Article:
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The New Proportionality Standard Under Rule 26(b)(1) or Is It New?

In 2015, the Colorado Supreme Court considered significant changes to the Colorado Rules of Civil Procedure. The Court considered and adopted one change to the scope of discovery under C.R.C.P. 26(b)(1) that defines the scope of discovery as:

…any matter, not privileged, that is relevant to the claim or defense of any party and proportional to the needs of the case, considering the importance of the issues at stake in the action, the amount in controversy, the parties’ relative access to relevant information, the parties’ resources, the importance of the discovery in resolving the issues, and whether the burden or expense of the proposed discovery outweighs its likely benefit.

C.R.C.P. 26(b)(1) (effective July 1, 2015, for cases filed on or after this date). The Federal Courts adopted a similar proportionality standard in defining the scope of discovery under F.R.C.P. 26(b)(1) that became effective as to all pending cases on December 1, 2015.

The proportionality standard first appeared in F.R.C.P. 26(b)(1) in the 1983 Amendment and sought to address abuses of the discovery process. The 1983 Amendment also added a certification requirement that included a certification that the discovery sought complied with the proportionality requirements. See F.R.C.P. 26(g). However, the proportionality standard in F.R.C.P. 26(b)(1), through the course of several amendments found its way to F.R.C.P. 26(b)(2)(C), with an indication in F.R.C.P. 26(b)(1) that “discovery is subject to the limitations imposed by Rule 26(b)(2)(C).”

Similarly, prior to the 2015 amendments, the proportionality standard under the Colorado Rules could be located in C.R.C.P. 26(b)(2)(F)(iii) which indicated that courts apply the proportionality standards when determining good cause to modify the limitations imposed under subsection (b)(2). The limitations referenced in 26(b)(2) provided the presumptive number of depositions and written discovery requests that a party could serve. As such, C.R.C.P. 26(b)(2)(F)(iii) addressed applying the proportionality standard to the modifications of the number of depositions and written discovery requests provided for in (b)(2) and did not address the scope of discovery defined in C.R.C.P. (b)(1). However, C.R.C.P. 26(g) required, like the Federal Rules, a certification that the discovery sought complied with the proportionality requirements.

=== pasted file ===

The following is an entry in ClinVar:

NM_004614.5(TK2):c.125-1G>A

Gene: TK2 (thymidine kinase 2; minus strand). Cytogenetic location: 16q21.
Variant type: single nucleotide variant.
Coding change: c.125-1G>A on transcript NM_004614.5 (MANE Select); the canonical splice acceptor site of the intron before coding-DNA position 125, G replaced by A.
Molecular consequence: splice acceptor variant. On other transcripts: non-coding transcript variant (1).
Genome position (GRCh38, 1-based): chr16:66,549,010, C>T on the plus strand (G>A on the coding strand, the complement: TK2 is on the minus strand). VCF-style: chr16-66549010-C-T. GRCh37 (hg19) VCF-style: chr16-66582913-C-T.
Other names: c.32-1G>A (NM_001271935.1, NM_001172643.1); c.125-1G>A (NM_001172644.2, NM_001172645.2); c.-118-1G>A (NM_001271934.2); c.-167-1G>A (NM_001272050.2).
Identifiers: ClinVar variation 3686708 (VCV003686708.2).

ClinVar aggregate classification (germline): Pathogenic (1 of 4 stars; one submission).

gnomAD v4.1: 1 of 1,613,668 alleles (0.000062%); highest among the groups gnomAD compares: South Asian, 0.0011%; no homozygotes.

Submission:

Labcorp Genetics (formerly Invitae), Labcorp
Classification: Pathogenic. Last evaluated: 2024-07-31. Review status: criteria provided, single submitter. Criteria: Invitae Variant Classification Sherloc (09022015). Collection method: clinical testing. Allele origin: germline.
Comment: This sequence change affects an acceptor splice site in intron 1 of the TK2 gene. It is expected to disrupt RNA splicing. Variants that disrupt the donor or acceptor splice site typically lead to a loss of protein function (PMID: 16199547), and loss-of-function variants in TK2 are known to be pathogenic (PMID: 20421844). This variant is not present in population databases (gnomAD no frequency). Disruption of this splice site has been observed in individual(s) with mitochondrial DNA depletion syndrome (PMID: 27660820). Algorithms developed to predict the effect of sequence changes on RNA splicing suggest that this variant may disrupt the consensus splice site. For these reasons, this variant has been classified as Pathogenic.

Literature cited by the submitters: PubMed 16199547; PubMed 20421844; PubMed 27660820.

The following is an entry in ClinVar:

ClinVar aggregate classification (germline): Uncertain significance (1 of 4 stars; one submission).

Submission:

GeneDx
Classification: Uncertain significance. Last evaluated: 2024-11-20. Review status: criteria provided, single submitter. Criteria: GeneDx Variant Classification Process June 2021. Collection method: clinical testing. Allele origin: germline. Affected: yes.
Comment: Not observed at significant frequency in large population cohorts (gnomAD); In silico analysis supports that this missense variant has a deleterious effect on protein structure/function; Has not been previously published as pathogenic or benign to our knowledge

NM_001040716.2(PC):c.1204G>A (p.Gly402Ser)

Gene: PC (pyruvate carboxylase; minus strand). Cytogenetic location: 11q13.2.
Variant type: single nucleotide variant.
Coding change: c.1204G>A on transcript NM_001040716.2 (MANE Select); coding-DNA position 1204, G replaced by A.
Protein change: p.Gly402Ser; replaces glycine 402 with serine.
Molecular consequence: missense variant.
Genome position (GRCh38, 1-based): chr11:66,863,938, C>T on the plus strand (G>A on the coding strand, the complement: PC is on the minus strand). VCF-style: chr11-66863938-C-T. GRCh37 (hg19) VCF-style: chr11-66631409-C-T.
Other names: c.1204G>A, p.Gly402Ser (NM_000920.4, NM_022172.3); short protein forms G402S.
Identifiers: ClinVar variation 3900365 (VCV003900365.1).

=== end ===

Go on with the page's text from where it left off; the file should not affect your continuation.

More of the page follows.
Because both C.R.C.P. 26(g) and F.R.C.P. 26(g) require, and have required, that the attorney serving the discovery certify that the request is proportional for decades, the proportionality standard is not new and has governed the scope of discovery.

So, why the move? As was noted by the Advisory Committee on the Federal Rules of Civil Procedure when considering the inclusion of the proportionality standard within the scope of discovery, “[t]his change reinforces the Rule 26(g) obligation of the parties to consider these factors in making discovery requests, responses, or objections.” Additionally, the Advisory Committee recognized the original inclusion of the proportionality standards sought to encourage greater judicial involvement in the management of cases. The significant changes made to the Colorado Rules of Civil Procedure in 2015 reflect the Colorado Supreme Court’s desire to encourage greater judicial involvement in the management of civil cases in order to promote the “just, speedy, and inexpensive determination of every action.” See Cmt. 2 to C.R.C.P. 1 (2015).


 1 Both the Federal Rule and the Colorado Rule have included an additional factor to be considered in determining the permissible scope of discovery.  Specifically, both rules now require the parties to consider “the parties’ relative access to relevant information.” 

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